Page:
Patients with Huntington's Disease (HD) and matched normal controls attempted to recall items of general information, made “feeling-of-knowing” judgments about unrecalled items, and attempted to recognize correct answers. The HD patients had impaired recall, but they were as able as normals in recognizing what they couldn’t recall. In addition, they were as accurate as normals in predicting whether they could recognize unrecalled information. Unlike normals, however, the HD patients did not spend more time searching for material they believed they were likely to recall than material they believed they were unlikely to recall. The results suggest that the dementia of HD includes a defect in the metamemorial control processes that direct retrieval efforts.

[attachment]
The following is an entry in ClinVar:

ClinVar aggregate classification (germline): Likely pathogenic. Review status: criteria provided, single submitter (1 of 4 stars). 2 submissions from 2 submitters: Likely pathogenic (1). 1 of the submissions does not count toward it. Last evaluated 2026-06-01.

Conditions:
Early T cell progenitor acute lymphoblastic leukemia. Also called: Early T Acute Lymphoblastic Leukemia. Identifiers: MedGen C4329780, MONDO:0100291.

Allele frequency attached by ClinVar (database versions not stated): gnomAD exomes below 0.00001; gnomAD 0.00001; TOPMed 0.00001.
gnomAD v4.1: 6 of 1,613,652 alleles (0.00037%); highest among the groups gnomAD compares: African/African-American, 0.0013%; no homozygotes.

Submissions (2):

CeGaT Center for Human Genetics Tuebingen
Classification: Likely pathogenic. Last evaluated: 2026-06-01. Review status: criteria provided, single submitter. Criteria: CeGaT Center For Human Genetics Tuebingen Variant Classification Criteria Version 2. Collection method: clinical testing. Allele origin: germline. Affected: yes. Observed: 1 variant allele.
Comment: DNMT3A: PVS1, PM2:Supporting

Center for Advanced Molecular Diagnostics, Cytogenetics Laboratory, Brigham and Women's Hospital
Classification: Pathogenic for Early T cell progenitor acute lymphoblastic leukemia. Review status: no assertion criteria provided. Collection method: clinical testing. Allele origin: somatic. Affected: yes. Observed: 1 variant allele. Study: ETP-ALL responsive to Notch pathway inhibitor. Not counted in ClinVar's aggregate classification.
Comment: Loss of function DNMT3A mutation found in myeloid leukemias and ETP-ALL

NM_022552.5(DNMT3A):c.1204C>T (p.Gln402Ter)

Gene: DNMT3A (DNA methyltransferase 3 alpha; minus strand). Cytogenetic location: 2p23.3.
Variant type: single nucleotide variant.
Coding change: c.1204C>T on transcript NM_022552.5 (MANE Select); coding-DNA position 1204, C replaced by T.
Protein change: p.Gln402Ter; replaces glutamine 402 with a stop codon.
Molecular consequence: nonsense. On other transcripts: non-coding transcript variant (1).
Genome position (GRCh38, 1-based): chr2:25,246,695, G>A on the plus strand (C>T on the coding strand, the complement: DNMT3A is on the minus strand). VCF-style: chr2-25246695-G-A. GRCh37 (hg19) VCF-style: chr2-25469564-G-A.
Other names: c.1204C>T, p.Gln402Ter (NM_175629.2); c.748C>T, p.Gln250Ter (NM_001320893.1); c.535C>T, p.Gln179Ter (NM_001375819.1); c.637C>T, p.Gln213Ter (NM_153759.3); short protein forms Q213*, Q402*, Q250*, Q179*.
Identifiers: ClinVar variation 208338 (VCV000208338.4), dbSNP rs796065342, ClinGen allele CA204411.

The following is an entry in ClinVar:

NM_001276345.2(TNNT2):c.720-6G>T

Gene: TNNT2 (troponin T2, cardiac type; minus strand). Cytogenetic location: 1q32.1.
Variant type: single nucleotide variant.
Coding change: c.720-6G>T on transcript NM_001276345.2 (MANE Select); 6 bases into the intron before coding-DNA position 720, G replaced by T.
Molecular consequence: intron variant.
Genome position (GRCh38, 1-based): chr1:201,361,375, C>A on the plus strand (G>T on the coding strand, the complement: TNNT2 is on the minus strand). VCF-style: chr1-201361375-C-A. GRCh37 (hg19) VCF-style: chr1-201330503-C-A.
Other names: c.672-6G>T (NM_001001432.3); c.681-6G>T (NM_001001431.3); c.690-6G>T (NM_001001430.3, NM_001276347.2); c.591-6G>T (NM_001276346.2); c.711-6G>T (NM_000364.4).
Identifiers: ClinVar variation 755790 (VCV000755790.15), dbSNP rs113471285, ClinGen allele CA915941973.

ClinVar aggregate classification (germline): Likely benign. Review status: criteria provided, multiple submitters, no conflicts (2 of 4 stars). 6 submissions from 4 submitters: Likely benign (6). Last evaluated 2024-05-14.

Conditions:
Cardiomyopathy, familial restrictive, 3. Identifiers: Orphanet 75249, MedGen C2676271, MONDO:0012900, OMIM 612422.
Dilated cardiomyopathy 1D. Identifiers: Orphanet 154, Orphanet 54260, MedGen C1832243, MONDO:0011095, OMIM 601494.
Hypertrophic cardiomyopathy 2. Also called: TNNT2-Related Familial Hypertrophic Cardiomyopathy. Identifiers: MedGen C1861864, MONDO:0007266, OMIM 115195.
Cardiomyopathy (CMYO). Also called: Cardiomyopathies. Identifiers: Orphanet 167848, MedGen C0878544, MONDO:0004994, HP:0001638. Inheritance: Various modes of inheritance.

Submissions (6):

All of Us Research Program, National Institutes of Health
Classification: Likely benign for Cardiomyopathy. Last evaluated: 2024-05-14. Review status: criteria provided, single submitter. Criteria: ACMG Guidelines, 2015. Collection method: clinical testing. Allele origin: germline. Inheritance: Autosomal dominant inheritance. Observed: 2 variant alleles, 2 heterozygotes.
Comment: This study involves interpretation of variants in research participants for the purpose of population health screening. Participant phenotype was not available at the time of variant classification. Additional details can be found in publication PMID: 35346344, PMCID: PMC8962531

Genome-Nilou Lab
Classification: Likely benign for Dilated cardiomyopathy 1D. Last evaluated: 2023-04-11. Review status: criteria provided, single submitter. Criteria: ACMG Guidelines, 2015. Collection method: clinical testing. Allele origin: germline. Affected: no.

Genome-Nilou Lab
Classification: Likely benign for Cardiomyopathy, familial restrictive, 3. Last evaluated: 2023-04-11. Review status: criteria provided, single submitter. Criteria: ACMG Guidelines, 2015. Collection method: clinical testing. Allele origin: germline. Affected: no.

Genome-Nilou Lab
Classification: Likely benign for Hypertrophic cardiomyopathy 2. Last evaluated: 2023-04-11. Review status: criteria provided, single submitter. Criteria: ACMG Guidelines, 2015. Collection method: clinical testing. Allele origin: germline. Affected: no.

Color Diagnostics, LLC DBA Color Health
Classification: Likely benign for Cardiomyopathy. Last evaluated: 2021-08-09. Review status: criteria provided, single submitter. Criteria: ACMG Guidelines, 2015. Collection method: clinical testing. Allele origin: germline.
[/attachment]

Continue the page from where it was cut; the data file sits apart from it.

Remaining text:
ASJC Scopus subject areas
- Neuropsychology and Physiological Psychology
- Developmental and Educational Psychology